The Research Vision
The Menus of Change University Research Collaborative is spearheading a new research model that aims to build knowledge and concrete applications to shift university food systems toward healthy, sustainable, delicious food choices. MCURC works to cross-pollinate academic research that addresses the Menus of Change Principles of Healthy, Sustainable Menus, and that reaches beyond university communities to global opportunities for dietary change. MCURC is a culinary-centric initiative that brings chefs, food experts, and key academic leaders and innovators around a table of enhanced vision, dialogue, and sharing. This research agenda is built on:
- A unique collaboration between faculty experts and dining operators in universities from all over the country;
- Dining halls as living laboratories, allowing experimental science to bring far more advanced results in terms of applicability in the real world compared with traditional academic research;
- A potential impact that goes beyond the university food system: Colleges and university students are tomorrow's leaders, parents and citizens, and being able to shift this population's behavior is one of he most promising strategies for building a sustainable future.
The study of food—whether focused on the related areas of agriculture, the environment, medicine and public health/nutrition, food science, hospitality, business, psychology, anthropology, history, political science, or law—is often siloed within academia. Furthermore, not all of these disciplines or programs within which they reside are typically engaged with the culinary and business leadership of university foodservice. Food studies and food science programs that are emerging across the U.S. are starting to chip away at these silos. However, it is not yet standard practice for university efforts around food studies to be truly comprehensive, or thoroughly reflected in the food choices, menu development strategies, and procurement guidelines of their respective foodservice operations.
The Collaborative currently has three main research focus areas:
- Protein Flip--moving plant protein to the center of the plate and reducing the emphasis on red meat.
- Food Waste--how to effectively reduce, reuse, and recycle overproduction of food.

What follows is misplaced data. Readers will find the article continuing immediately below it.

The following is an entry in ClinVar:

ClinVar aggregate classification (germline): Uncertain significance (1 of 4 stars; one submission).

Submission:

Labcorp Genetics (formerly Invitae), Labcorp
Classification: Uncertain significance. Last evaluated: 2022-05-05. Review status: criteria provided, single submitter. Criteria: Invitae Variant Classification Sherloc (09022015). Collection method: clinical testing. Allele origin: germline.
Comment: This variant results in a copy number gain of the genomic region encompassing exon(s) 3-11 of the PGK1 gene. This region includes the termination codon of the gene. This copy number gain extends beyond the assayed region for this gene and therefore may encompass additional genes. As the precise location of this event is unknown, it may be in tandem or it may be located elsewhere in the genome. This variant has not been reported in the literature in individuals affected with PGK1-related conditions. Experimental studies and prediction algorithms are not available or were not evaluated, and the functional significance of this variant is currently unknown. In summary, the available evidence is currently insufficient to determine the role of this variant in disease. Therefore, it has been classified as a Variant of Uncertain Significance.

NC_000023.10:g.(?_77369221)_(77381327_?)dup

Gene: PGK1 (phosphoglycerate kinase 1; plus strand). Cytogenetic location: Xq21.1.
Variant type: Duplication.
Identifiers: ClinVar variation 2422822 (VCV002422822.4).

- Metrics--creating new metrics to measure change towards healthier, more sustainable diets.
The MCURC Research Working Group is the arm of the Collaborative that determines research priorities, develops the experimental design for each activated project, applies for research funding, coordinates research across multiple MCURC institutions, and communicates the key findings and insights gained from completed research projects within and beyond the Collaborative.
The Research Working Group consists of academic faculty members, chefs, and dining representatives such as dining directors, sustainability managers, and directors of campus nutrition programs. The Research Working Group is able to fully utilize campus dining halls as living laboratories to create practical outcomes and behavior change related to healthier, more sustainable eating patterns.
The MCURC is building an entirely new model of research, which is:
- Interdisciplinary by definition;
- Characterized by a dual approach using fast-paced project processes that are inspired by the design thinking ethos of rapid prototyping, immediate feedback, and iteration; in parallel with long term, gold-standard research aimed to be published in peer-reviewed journals;
- Continuously evaluated based on impact and feasibility in campus dining environments.The research is also based on an alignment of incentives: Because it brings together foodservice professionals and academic faculty, MCURC’s research seeks to answer questions that integrate the currency of academia--journal publications--with the currency of dining directors, campus executive chefs, and senior university administrators, of student satisfaction while achieving their business goals and objectives. In other words, the research is unique in that it is informed by the real-life business needs of campus dining departments. Traditional research has not been able to provide the unique solutions that are able to transform a university’s dining enterprises. The MCURC research portfolio includes experiential research/applied analysis, procurement data analysis, behavior modification, and psychological, sensory, linguistics and marketing studies.